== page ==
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The original item was published from 11/15/2022 4:16:41 PM to 1/3/2023 12:00:02 AM.

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Posted on: November 15, 2022

[ARCHIVED] Holiday Food Safety

Turkey with thermometer (JPG)

Feasting with family is part of many holiday celebrations. Follow these tips to help prevent food poisoning, or foodborne illness.

  • Thaw your turkey safely. Thaw turkey in the refrigerator, in a sink of cold water (change the water every 30 minutes), or in the microwave. Avoid thawing foods on the counter. A turkey must thaw at a safe temperature to prevent harmful germs from growing rapidly.
  • Keep foods separated. Keep meat, chicken, turkey, seafood, and eggs separate from all other foods at the grocery store and in the refrigerator. Prevent juices from meat, chicken, turkey, and seafood from dripping or leaking onto other foods by keeping them in containers or sealed plastic bags. Store eggs in their original carton in the main compartment of the refrigerator.
  • Cook food thoroughly. Meat, chicken, turkey, seafood, and eggs can carry germs that cause food poisoning. Use a food thermometer to ensure these foods have been cooked to a safe internal temperature. Roasts, chops, steaks, and fresh ham should rest for 3 minutes after you remove them from the oven or grill.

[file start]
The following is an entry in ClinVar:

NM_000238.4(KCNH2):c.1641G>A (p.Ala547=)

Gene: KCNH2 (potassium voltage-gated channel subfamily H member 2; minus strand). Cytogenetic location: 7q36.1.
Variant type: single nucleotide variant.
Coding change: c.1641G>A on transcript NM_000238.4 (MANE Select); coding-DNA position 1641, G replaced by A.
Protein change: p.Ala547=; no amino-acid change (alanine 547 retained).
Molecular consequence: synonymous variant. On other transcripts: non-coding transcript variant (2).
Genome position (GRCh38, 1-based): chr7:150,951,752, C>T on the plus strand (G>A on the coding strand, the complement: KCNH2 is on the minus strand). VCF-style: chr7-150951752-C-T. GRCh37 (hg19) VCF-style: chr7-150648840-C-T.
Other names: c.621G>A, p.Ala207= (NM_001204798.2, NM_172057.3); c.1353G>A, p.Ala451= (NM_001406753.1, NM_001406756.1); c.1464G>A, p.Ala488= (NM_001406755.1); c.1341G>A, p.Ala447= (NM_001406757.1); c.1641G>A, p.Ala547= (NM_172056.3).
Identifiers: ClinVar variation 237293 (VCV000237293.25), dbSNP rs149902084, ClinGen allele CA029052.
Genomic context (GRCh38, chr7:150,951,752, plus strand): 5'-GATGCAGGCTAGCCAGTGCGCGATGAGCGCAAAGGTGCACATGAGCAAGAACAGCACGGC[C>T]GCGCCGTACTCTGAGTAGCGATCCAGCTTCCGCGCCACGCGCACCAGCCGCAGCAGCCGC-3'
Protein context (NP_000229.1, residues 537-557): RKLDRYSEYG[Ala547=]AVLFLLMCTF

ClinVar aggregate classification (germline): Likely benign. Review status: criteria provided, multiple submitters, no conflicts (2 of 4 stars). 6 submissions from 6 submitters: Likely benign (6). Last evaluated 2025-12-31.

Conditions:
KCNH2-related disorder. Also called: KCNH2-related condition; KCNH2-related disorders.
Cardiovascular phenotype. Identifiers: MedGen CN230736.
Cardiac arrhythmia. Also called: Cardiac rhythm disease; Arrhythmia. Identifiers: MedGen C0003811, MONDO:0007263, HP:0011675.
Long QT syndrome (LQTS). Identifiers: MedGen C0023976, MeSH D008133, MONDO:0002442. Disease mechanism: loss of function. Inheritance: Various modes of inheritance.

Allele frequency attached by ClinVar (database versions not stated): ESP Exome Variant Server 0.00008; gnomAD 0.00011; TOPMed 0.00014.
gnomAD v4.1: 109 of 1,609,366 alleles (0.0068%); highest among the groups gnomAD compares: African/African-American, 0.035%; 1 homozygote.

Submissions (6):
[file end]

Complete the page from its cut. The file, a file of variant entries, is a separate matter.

• Keep food out of the “danger zone.”  Bacteria can grow rapidly in the danger zone between 40°F and 140°F. After food is prepared, keep hot food hot and cold food cold. Refrigerate or freeze any perishable food within 2 hours (1 hour if food is exposed to temperatures above 90°F, such as in a hot car). The temperature in your refrigerator should be set at or below 40°F and the freezer at or below 0°F.
  • Use pasteurized eggs for dishes containing raw eggsSalmonella and other harmful germs can live on both the outside and inside of normal-looking eggs. Many holiday favorites contain raw eggs, including eggnog, tiramisu, hollandaise sauce, and Caesar dressing. Always use pasteurized eggs when making these and other foods made with raw eggs.
  • Do not eat raw dough or batter. Dough and batter made with flour or eggs can contain harmful germs, such as E. coli and Salmonella. Do not taste or eat raw dough or batter that is meant to be baked or cooked. This includes dough or batter for cookies, cakes, pies, biscuits, pancakes, tortillas, pizza, or crafts. Do not let children taste raw dough or batter or play with dough at home or in restaurants. Some companies and stores offer edible cookie dough that uses heat-treated flour and pasteurized eggs or no eggs. Read the label carefully to make sure the dough is meant to be eaten without baking or cooking.
  • Wash your hands. Wash your hands with soap and water during these key times when you are likely to get and spread germs:
    • Before, during, and after preparing food
    • Before eating food
    • After handling pet food or pet treats or touching pets
    • After using the toilet
    • After changing diapers or cleaning up a child who has used the toilet
    • After touching garbage
    • Before and after caring for someone who is sick
    • Before and after treating a cut or wound
    • After blowing your nose, coughing, or sneezing

 

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